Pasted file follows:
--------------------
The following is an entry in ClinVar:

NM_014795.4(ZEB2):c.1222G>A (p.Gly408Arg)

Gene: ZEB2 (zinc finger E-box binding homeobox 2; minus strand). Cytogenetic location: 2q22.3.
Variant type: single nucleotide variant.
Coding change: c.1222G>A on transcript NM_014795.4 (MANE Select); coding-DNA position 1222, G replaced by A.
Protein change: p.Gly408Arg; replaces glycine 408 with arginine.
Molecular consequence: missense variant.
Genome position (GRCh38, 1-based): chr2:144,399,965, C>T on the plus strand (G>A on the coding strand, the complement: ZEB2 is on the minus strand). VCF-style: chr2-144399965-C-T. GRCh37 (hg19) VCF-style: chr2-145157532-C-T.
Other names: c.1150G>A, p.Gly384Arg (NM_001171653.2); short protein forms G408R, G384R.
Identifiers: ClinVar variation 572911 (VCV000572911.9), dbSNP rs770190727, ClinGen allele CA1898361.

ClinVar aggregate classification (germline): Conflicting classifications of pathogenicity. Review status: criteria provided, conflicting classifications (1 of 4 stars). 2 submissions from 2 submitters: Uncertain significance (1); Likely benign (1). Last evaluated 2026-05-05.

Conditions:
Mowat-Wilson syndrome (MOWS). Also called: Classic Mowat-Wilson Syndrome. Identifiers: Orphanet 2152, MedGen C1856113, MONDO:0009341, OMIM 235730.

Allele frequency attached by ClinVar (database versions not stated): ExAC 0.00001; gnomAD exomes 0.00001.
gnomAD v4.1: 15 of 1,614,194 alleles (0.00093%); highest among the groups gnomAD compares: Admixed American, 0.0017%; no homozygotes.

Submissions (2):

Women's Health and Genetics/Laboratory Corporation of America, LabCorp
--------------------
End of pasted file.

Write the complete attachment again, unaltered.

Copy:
The following is an entry in ClinVar:

NM_014795.4(ZEB2):c.1222G>A (p.Gly408Arg)

Gene: ZEB2 (zinc finger E-box binding homeobox 2; minus strand). Cytogenetic location: 2q22.3.
Variant type: single nucleotide variant.
Coding change: c.1222G>A on transcript NM_014795.4 (MANE Select); coding-DNA position 1222, G replaced by A.
Protein change: p.Gly408Arg; replaces glycine 408 with arginine.
Molecular consequence: missense variant.
Genome position (GRCh38, 1-based): chr2:144,399,965, C>T on the plus strand (G>A on the coding strand, the complement: ZEB2 is on the minus strand). VCF-style: chr2-144399965-C-T. GRCh37 (hg19) VCF-style: chr2-145157532-C-T.
Other names: c.1150G>A, p.Gly384Arg (NM_001171653.2); short protein forms G408R, G384R.
Identifiers: ClinVar variation 572911 (VCV000572911.9), dbSNP rs770190727, ClinGen allele CA1898361.

ClinVar aggregate classification (germline): Conflicting classifications of pathogenicity. Review status: criteria provided, conflicting classifications (1 of 4 stars). 2 submissions from 2 submitters: Uncertain significance (1); Likely benign (1). Last evaluated 2026-05-05.

Conditions:
Mowat-Wilson syndrome (MOWS). Also called: Classic Mowat-Wilson Syndrome. Identifiers: Orphanet 2152, MedGen C1856113, MONDO:0009341, OMIM 235730.

Allele frequency attached by ClinVar (database versions not stated): ExAC 0.00001; gnomAD exomes 0.00001.
gnomAD v4.1: 15 of 1,614,194 alleles (0.00093%); highest among the groups gnomAD compares: Admixed American, 0.0017%; no homozygotes.

Submissions (2):

Women's Health and Genetics/Laboratory Corporation of America, LabCorp